Tuesday, April 2, 2019

After the Conference—How to Navigate a Writing Conference, Part 2

by PeggySue Wells @PeggySueWells

Wonder of wonders, miracles of miracles, you attended a writers conference and met with an editor about your project. 

At the end of your 15-minute meeting, the editor handed you his or her business card.
“Send me the proposal. I’d like to take a look at that.”

Now what? 
  • Follow through. If an editor tells you to send in your project, do it! These industry professionals are busy people and only offer to look at a project if they truly have an interest. Editors report that only a small percentage of writers actually email their manuscript to the editor who requested it.
  • Make changes. If an editor recommended that you make changes or restructure the order of your chapters, do it! Industry professionals only offer suggestions if they see potential in the writer and the writing. Following your meeting, do the rewrites right away while the suggestions are fresh in your memory.
  • In the subject line of your email, type the words ‘requested material.’ In the body of the email remind the editor that you met at the writers conference. Editors get lots and lots of emails and attend lots and lots of conferences so make their job easier by helping the editor remember where the two of you crossed paths. 
  • Include a note in your email that says, ‘Thank you for your suggestions to improve my writing. I followed your advice and appreciate your time to reconsider the new and improved version.”
  • Send a BCC (blind carbon copy) to your own email for your records.
  • Get to work on your next project while you wait for the acquisitions editor to get back to you. Industry standard is to allow three months for a response.
  • At the three-month mark, if you have not heard anything regarding your submission, forward your initial email including the attached proposal to the editor with a note that says, “I’m checking to see if you’ve had an opportunity to look at this requested project.”
  • Editors do their best to keep up with demands on their time but occasionally challenges ranging from job changes to restructuring to merges interrupt our carefully planned calendars. Once, a year later, I received an envelope (back in the day when we mailed proposals) with a note from the editor, “Cleaning off my desk I found your proposal. It’s been so long I’m sure you found another publishing home.” If I haven’t heard back after two check-in, that’s an Indiana No, and time to move on.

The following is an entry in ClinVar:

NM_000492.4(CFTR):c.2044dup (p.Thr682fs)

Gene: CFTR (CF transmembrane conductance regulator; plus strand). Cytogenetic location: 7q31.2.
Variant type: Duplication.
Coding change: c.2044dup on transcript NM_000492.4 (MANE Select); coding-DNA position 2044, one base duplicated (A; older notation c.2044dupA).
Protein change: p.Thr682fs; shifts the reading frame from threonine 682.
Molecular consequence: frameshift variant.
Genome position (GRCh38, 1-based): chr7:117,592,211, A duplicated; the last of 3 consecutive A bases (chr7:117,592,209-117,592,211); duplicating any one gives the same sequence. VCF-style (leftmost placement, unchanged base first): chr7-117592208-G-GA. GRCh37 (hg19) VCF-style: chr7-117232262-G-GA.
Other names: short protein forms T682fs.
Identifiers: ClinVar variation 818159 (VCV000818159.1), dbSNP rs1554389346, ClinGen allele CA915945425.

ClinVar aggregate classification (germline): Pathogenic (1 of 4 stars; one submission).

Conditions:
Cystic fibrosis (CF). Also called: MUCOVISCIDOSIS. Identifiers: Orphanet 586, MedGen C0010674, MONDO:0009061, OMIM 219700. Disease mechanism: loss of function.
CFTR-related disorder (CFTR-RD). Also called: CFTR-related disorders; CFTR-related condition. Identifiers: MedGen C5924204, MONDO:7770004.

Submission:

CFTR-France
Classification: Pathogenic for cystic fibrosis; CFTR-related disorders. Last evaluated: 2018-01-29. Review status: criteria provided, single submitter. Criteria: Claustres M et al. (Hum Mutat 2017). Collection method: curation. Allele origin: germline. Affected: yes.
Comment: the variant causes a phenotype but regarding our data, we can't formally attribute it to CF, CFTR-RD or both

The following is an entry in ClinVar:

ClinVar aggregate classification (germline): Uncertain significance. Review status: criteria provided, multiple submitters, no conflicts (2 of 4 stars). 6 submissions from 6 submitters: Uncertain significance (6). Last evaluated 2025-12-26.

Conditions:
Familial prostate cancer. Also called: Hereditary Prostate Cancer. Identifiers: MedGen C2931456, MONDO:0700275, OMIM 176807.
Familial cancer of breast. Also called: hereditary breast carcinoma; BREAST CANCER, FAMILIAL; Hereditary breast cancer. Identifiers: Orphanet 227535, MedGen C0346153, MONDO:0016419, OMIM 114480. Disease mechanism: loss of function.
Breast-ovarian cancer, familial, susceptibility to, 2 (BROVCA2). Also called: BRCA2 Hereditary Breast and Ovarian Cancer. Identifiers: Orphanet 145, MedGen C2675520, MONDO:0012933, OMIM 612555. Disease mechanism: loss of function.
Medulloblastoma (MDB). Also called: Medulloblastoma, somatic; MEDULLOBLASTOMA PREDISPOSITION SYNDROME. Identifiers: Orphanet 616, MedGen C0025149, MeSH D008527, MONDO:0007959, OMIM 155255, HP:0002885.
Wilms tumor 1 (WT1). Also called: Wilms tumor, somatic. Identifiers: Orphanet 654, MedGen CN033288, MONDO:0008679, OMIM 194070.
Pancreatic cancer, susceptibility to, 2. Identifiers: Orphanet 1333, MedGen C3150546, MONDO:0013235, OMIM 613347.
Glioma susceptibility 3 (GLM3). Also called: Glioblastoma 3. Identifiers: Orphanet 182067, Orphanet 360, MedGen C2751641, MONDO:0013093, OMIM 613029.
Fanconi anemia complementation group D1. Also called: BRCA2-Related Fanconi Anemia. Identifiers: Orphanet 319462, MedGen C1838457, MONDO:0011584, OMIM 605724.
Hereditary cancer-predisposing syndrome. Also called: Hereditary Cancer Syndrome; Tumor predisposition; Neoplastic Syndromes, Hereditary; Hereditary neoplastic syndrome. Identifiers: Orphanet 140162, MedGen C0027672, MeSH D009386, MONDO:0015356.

Typically, you will hear back from the editor after sending your requested project. Hopefully you receive a contract to work together. And when the editor likes that project, talk about how you can help market this first collaboration, and other ideas that might make your editor’s eyes light up. 

And keep attending writers conferences. The networking is important for your work, and staying up on industry trends is vital to your career. 


Tropical island votary and history buff, PeggySue Wells parasails, skydives, snorkels, scuba dives, and has taken (but not passed) pilot training. Writing from the 100-Acre wood in Indiana, Wells is the bestselling author of twenty-eight books including The Slave Across the Street, Slavery in the Land of the Free, Bonding With Your Child Through Boundaries, Homeless for the Holidays, and Chasing Sunrise. Optimistic dream-driver, PeggySue is named for the Buddy Holly song with the great drumbeat. At school author visits, she teaches students the secrets to writing, and speaks at events and conferences. Connect with her at www.PeggySueWells.com, on Facebook at PeggySue Wells, and Twitter @PeggySueWells. 


  1. Peggy Sue,

    Thanks for the great insights in this article. Many times writers feel like there is little they can do about the process of finding the right publisher but you have given writers practical and proactive steps they can take. People forget that editors have a lot of material in motion the the author follow-up is critical in this process.

    Straight Talk From the Editor

  2. Peggy Sue
    Thank you for your straight talk about meetings with editors. I am printing the blogposts so I can double check what I need to take to my next conference.